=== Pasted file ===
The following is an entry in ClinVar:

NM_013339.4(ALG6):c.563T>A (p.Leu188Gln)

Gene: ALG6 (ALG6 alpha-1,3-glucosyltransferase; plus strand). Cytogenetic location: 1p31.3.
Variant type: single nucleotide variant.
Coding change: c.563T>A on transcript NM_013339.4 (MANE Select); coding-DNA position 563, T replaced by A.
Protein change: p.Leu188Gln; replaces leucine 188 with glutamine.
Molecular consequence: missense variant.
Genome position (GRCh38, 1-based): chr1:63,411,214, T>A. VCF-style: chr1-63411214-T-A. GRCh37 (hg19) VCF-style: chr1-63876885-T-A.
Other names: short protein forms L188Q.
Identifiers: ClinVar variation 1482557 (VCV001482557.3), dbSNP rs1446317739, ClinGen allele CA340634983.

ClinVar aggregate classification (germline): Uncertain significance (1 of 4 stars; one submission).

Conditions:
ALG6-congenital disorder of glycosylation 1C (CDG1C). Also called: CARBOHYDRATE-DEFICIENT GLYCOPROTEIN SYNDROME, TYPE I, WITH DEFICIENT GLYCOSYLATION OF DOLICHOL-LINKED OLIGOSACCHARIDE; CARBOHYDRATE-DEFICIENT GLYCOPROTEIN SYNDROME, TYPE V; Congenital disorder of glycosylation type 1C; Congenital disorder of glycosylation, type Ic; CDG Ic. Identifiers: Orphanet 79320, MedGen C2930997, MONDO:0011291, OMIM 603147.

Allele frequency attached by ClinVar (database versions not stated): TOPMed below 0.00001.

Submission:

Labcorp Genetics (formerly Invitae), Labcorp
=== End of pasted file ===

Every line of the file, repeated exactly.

The following is an entry in ClinVar:

NM_013339.4(ALG6):c.563T>A (p.Leu188Gln)

Gene: ALG6 (ALG6 alpha-1,3-glucosyltransferase; plus strand). Cytogenetic location: 1p31.3.
Variant type: single nucleotide variant.
Coding change: c.563T>A on transcript NM_013339.4 (MANE Select); coding-DNA position 563, T replaced by A.
Protein change: p.Leu188Gln; replaces leucine 188 with glutamine.
Molecular consequence: missense variant.
Genome position (GRCh38, 1-based): chr1:63,411,214, T>A. VCF-style: chr1-63411214-T-A. GRCh37 (hg19) VCF-style: chr1-63876885-T-A.
Other names: short protein forms L188Q.
Identifiers: ClinVar variation 1482557 (VCV001482557.3), dbSNP rs1446317739, ClinGen allele CA340634983.

ClinVar aggregate classification (germline): Uncertain significance (1 of 4 stars; one submission).

Conditions:
ALG6-congenital disorder of glycosylation 1C (CDG1C). Also called: CARBOHYDRATE-DEFICIENT GLYCOPROTEIN SYNDROME, TYPE I, WITH DEFICIENT GLYCOSYLATION OF DOLICHOL-LINKED OLIGOSACCHARIDE; CARBOHYDRATE-DEFICIENT GLYCOPROTEIN SYNDROME, TYPE V; Congenital disorder of glycosylation type 1C; Congenital disorder of glycosylation, type Ic; CDG Ic. Identifiers: Orphanet 79320, MedGen C2930997, MONDO:0011291, OMIM 603147.

Allele frequency attached by ClinVar (database versions not stated): TOPMed below 0.00001.

Submission:

Labcorp Genetics (formerly Invitae), Labcorp